When Tori Murden shoved off from the Canary Island of Tenerife
in early September, she had one simple--albeit ambitious--goal:
to become the first woman, and the first American, to row solo
and unsupported across the Atlantic Ocean. Murden, in her
23-foot boat, American Pearl, was looking at roughly three
months and 3,000 miles on the open seas with only her arms and
legs for power.
This was not the first time that Murden, 36, a development
director for the planned Muhammad Ali educational center in
Louisville, had tried an Atlantic crossing. In June 1998 Murden
departed from Nags Head, N.C., with hopes of reaching Brest,
France, in American Pearl, which is built of plywood reinforced
with fiberglass and covered with Kevlar. From the start her
journey was rough. After two weeks at sea she capsized and
damaged the boat's satellite communication system. That meant no
contact with the outside world for 78 days.
After 85 days at sea Murden was hit by the tail end of Hurricane
Danielle in the North Atlantic, 950 miles from her destination.
She hunkered down in her dark, coffin-sized cabin while 50-foot
waves threatened to make flotsam out of American Pearl. In the
early hours of Sept. 4, after having capsized five times, she
crawled out of her cabin to retrieve the
emergency-position-indicating radio beacon (EPIRB) from the bow.
Once on deck she saw the ferocious storm and realized that a
call for help would require some other soul to risk his life
trying to save hers. "I went through six more capsizes that day
with the beacon in my hand without pushing the button," says
Murden, who points out that American Pearl automatically rights
itself and also has a self-bailer.
Remarkably, she survived the storm, though she suffered a
dislocated shoulder and a concussion that forced her to abandon
her effort. She activated the distress beacon and was picked up
by a nearby container ship. Her injuries healed and within a few
months her desire to make the crossing only became stronger. A
year after her near-death experience with Danielle, Murden flew
from Louisville to Los Gigantes, Tenerife, where on Sept. 13 she
launched her second transatlantic attempt, bound for Guadeloupe,
reversing her direction and choosing a route that was shorter,
warmer and less stormy.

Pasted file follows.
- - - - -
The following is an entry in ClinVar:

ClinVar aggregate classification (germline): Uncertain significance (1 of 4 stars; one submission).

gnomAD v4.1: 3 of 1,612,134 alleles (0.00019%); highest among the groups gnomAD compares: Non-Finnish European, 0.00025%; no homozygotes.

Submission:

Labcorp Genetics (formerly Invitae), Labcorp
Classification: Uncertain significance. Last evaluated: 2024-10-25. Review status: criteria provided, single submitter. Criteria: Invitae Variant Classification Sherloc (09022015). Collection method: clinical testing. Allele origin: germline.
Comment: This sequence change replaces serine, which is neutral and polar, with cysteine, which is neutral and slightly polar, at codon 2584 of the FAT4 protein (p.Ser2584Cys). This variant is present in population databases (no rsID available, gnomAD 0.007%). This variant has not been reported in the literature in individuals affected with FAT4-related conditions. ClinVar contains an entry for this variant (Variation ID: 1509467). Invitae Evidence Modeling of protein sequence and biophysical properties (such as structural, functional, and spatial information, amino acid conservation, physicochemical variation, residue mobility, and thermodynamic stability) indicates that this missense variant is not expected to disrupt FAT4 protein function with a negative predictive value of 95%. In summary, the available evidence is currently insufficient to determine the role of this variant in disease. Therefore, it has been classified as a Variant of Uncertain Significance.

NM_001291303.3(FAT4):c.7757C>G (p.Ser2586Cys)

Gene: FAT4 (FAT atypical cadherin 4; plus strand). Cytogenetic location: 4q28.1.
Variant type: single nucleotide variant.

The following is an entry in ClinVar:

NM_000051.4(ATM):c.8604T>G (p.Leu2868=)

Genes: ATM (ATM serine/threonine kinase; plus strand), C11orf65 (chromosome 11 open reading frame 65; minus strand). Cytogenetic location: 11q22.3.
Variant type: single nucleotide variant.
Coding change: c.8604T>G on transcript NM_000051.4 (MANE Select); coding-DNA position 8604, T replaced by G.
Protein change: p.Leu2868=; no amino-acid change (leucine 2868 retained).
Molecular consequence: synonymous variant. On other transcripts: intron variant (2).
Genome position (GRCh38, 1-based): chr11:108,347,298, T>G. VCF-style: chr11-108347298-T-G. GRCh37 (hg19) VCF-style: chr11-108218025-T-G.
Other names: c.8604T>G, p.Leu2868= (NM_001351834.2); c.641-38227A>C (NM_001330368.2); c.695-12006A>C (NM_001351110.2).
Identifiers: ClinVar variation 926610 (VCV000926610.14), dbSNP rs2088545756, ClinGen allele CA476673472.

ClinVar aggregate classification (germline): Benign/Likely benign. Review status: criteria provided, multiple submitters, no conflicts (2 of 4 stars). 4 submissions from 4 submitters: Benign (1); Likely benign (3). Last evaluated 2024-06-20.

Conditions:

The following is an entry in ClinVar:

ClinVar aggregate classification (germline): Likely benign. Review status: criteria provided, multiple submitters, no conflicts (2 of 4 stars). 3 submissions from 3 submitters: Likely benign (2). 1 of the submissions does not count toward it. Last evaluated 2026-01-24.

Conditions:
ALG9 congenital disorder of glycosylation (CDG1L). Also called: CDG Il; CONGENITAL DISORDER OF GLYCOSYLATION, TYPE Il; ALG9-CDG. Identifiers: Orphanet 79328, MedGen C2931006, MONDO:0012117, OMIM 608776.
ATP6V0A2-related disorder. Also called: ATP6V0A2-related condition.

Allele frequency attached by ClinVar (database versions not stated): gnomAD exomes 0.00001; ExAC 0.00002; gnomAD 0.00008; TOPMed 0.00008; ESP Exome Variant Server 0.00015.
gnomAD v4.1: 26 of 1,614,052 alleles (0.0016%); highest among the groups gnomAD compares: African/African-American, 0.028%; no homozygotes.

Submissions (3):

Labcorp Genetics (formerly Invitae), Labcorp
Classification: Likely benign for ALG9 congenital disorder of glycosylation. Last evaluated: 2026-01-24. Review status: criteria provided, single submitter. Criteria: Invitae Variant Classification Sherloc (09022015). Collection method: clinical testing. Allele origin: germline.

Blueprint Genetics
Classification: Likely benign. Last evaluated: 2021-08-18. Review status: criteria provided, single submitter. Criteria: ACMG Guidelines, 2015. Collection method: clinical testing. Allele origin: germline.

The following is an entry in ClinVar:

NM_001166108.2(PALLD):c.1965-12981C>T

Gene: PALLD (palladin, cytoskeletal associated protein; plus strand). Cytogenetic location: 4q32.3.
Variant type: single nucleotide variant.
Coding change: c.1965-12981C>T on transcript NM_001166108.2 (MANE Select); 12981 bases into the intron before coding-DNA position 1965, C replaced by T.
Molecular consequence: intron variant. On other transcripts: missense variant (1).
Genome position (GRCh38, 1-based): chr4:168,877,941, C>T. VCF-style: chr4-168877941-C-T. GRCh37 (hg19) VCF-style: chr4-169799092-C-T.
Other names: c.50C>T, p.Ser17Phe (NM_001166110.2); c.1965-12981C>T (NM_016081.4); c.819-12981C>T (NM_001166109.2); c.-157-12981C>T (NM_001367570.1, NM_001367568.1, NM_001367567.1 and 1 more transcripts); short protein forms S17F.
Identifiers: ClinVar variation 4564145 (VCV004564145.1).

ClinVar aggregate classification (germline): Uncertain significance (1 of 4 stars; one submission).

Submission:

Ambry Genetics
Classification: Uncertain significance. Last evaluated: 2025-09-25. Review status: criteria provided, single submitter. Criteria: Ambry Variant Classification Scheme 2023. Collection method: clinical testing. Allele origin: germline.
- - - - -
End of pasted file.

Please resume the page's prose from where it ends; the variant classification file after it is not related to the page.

Two months into her east-to-west odyssey Murden was on target to
break the world record--73 1/3 days--for a solo crossing of the
Atlantic in a rowboat, set by Sidney Genders of Great Britain in
1970. That's when things started going wrong. The wind shifted,
and Murden found herself rowing against heavy seas. Sleeping was
difficult, and conditions worsened. On Nov. 15 Murden suffered
through an interminable night. "It was about 110 degrees inside
the cabin and very damp," she wrote. "I feel as if I have been
body-slammed by the governor of Minnesota, several hundred
times." Later that day Murden spoke to Diane Stege, a member of
the support team in Louisville that was monitoring her progress.
Stege explained the cause of the foul weather: Hurricane Lenny.
In the days that followed, Murden waited and wondered if Lenny
would come her way. On Nov. 20 she learned that Lenny, which had
been downgraded to a tropical storm, was heading straight for
her. Murden battened down the hatches in a torrential downpour.
By nightfall she had crawled into her cabin and changed into dry
clothing. Within minutes her boat capsized and then righted
Inside the cabin she worked to keep the boat upright. "It was a
really loud storm," says Murden, who set out sea anchors to keep
the boat from drifting too far. "Every time my anchor lines
tightened up, it sounded like a gunshot or a cannon going off."
She calmed herself by singing hymns at the top of her lungs. By
dawn the worst was over.
Eager by then to finish, Murden rowed through most nights. Early
last Friday morning she came into Bas-du-Fort on the southeast
coast of Guadeloupe. She had been alone on the ocean for 82 days
and 2,961 miles. Within hours of her arrival Murden was being
interviewed by CNN: "There are times that are incredibly
sublime, and you feel like you're at once that puny speck of
nothing and part of a grand universe. There are other times when
it's frightening and just lonely. And so along the roller
coaster there are grand moments and sad moments, but I wouldn't
trade them for anything."
Her next goal? "A shower, and a nap."
COLOR PHOTO: MOLLY BINGHAM
"I feel I've been body-slammed by the governor of Minnesota,
hundreds of times."